Insights from a Summer Job with Yellowstone Landscape - The Edge from the National Association of Landscape Professionals

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Insights from a Summer Job with Yellowstone Landscape

It’s common for college students to seek a summer job between semesters and this was the case for Brennan Wood, a student at the University of Arizona.

Wood also happens to be NALP’s CEO, Britt Wood’s son, so he was encouraged to pursue a job in the landscape industry. Wood ended up working a summer job from May 23, 2022, to August 8, 2022, at Yellowstone Landscape’s Sterling, Virginia, branch.

“I expected that it was going to be really hard, and I was mostly right,” Wood says. “But it definitely got easier as it went on. One thing that I heard a lot and something that ended up being very true was that the first week is the hardest week.”

Wood says he also expected to gain a unique experience, meet some interesting people and learn a lot about stuff he’d never done before.

His days started at work at 6:50 a.m., where he would check in with his crew leader and help load up the truck for the day’s work, whether it be plants, mulch or equipment. Branch president Michael Weiss went out of his way every morning to come out and greet every person in the yard.

Wood says Weiss knew everyone’s name and Wood’s name even before he started working there. He says the branch president helped get him energized for the day.

“It was just a really, really welcoming work environment,” Wood says. “They did a really good job of just making me feel like I was safe, making me feel like I was cared for, and making me feel like it was okay if I wasn’t great all the time.”

Working on crews that varied from two to four other people, Wood would do everything from weeding to mulching and installing flowers. He says every Tuesday, he did regular maintenance work such as edging and watering plants at a government base.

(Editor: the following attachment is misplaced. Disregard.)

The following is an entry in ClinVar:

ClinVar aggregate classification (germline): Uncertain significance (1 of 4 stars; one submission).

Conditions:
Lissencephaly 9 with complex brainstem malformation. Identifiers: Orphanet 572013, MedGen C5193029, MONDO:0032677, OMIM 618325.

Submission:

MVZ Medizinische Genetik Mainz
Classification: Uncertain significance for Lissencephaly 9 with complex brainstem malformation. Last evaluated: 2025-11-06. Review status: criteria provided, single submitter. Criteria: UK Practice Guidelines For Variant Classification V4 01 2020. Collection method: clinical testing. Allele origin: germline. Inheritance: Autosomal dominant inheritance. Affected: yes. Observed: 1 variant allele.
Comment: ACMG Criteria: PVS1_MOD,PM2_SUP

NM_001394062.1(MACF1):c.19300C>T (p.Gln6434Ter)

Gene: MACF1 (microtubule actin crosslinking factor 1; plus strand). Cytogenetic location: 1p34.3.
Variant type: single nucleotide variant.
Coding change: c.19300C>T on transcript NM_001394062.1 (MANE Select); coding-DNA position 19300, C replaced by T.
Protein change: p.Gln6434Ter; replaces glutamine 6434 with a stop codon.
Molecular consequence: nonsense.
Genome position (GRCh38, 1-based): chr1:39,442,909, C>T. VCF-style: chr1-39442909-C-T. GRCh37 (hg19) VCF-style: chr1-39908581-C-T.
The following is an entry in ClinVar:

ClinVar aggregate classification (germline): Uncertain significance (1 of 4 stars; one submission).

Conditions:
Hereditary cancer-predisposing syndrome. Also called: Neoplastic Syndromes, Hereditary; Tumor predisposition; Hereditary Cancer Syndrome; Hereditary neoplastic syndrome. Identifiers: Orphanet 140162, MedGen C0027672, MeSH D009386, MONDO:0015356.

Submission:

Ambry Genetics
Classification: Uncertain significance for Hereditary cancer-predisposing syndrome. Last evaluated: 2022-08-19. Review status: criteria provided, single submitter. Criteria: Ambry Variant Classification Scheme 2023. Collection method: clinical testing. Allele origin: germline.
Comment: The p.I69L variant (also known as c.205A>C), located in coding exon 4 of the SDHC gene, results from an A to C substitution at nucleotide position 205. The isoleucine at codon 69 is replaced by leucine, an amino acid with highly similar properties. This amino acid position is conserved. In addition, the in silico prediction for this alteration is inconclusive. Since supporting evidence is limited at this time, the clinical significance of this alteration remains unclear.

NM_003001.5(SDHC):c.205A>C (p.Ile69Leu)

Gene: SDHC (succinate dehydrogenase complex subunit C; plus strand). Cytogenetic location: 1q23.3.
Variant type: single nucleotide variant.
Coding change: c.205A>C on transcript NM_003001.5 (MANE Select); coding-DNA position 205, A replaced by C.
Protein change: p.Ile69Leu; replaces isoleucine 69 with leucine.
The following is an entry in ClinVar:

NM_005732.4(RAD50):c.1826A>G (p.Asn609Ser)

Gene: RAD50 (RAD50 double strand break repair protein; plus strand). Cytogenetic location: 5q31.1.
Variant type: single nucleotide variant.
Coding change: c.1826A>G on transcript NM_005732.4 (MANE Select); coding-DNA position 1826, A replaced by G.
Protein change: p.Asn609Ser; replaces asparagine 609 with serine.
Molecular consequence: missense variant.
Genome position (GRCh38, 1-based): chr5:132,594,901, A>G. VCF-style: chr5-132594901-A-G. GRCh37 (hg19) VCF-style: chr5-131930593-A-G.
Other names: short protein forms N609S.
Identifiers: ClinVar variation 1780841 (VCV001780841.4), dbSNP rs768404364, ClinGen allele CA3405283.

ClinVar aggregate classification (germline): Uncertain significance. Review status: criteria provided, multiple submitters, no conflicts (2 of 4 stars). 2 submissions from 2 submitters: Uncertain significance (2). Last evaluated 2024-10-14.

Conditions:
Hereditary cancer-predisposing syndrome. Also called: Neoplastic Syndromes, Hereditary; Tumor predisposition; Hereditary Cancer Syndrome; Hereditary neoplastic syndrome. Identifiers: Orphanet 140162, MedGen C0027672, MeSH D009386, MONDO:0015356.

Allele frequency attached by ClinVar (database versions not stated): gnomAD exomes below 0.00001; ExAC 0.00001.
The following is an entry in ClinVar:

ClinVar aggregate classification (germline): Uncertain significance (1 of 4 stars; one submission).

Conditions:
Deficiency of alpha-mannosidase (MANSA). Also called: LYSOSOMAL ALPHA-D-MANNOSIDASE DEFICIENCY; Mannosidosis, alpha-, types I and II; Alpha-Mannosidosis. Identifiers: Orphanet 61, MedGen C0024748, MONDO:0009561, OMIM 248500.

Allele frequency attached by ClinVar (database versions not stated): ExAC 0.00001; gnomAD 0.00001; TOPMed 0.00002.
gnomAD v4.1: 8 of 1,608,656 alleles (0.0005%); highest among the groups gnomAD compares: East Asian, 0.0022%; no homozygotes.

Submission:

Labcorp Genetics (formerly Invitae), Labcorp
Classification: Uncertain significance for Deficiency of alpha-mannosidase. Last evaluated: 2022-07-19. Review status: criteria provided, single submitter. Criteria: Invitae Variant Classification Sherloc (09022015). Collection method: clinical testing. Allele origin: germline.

When it came to tasks like planting flowers, they worked until they got everything done, resulting in 14 to 15-hour days at times. Wood says he wasn’t accustomed to working such long hours, which was an adjustment.

On his first day, he was tasked with digging out bushes, and he says it was much harder than he expected. He could tell he was frustrating one of his team members who didn’t speak English because of how slow he was working at the time.

“If it was machine-related and if it could possibly harm my safety to not know what was going on, I would be taught,” Wood says. “Otherwise, it was kind of trial by fire.”

By the end of the season, Wood felt he was getting close to working at the same speed and ability as the others on his team. He says the main thing he learned from the job is it isn’t as hard as everyone makes it out to be, and the employees are not intimidating.

“They’re all really nice people,” Wood says. “You can find the fun in everything.”

Wood says he particularly enjoyed times when if he was doing a tedious job such as mulching or weeding with another coworker, he would get to talk to them about their lives or learn bits and pieces of Spanish.

“You’re multitasking and learning at ton while also hands-on learning a ton,” Wood says. “I always thought that was cool that I was getting so much more out of the day than just the work.”

During the summer, Wood also got to work with some of Yellowstone’s returning H-2B workers, who fit right in once they arrived.

“It was really cool to learn about how all that works, but also just to see how good they are at the job. It was like, ‘Oh, new people! Maybe I won’t be the slowest,’ and then I still was the slowest,” Wood laughs.

He says the language barrier with some of the Spanish-speaking employees was an issue at first because he understood so little Spanish, but after a while, he was able to pick up on specific words. One other crew member would point at things and say them in Spanish and then Wood would figure out the English word for the same object.

Wood says he never felt underestimated or that people assumed he wasn’t capable of doing certain jobs. He says they had faith in him to help as much as he could and knew he’d eventually learn everything.

He definitely recommends other people his age try out working for a landscaping company, but he suggests trying out a part-time position first, as a full-time job is demanding. While the work was tiring, Wood says he is thankful for what he did and what he learned from the job.

He says you gain a lot of hands-on experience, meet a lot of different people and can make a good amount of money over the summer.

“It’s a lot better to have something like that to put on your resume than lifeguarding or working at Panera,” Wood says.

He encourages other landscape companies to make these positions more presentable to younger generations by being upfront about what exactly the job entails.

“I know for a lot of people, and especially me included, just hearing the hours and hearing you’re mostly going to be working with people who may not speak English and stuff like that makes it a lot more intimidating than it needs to be,” Wood says.

Jill Odom

Jill Odom is the content manager for NALP.